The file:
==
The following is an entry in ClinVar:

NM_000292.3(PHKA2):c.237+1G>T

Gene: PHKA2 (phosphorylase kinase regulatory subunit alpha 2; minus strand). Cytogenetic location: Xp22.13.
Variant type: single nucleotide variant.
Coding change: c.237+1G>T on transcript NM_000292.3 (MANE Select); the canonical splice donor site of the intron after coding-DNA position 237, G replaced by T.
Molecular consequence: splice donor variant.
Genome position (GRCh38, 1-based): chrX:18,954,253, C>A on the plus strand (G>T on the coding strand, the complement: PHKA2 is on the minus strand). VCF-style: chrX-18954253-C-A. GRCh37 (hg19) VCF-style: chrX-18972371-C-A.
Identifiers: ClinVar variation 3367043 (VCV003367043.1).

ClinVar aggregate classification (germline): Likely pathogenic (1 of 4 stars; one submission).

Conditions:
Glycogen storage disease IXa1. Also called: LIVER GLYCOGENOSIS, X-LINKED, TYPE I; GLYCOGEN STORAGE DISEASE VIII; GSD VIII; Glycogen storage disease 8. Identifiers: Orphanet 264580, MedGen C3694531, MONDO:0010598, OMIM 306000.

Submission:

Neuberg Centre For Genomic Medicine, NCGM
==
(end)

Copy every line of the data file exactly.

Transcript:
The following is an entry in ClinVar:

NM_000292.3(PHKA2):c.237+1G>T

Gene: PHKA2 (phosphorylase kinase regulatory subunit alpha 2; minus strand). Cytogenetic location: Xp22.13.
Variant type: single nucleotide variant.
Coding change: c.237+1G>T on transcript NM_000292.3 (MANE Select); the canonical splice donor site of the intron after coding-DNA position 237, G replaced by T.
Molecular consequence: splice donor variant.
Genome position (GRCh38, 1-based): chrX:18,954,253, C>A on the plus strand (G>T on the coding strand, the complement: PHKA2 is on the minus strand). VCF-style: chrX-18954253-C-A. GRCh37 (hg19) VCF-style: chrX-18972371-C-A.
Identifiers: ClinVar variation 3367043 (VCV003367043.1).

ClinVar aggregate classification (germline): Likely pathogenic (1 of 4 stars; one submission).

Conditions:
Glycogen storage disease IXa1. Also called: LIVER GLYCOGENOSIS, X-LINKED, TYPE I; GLYCOGEN STORAGE DISEASE VIII; GSD VIII; Glycogen storage disease 8. Identifiers: Orphanet 264580, MedGen C3694531, MONDO:0010598, OMIM 306000.

Submission:

Neuberg Centre For Genomic Medicine, NCGM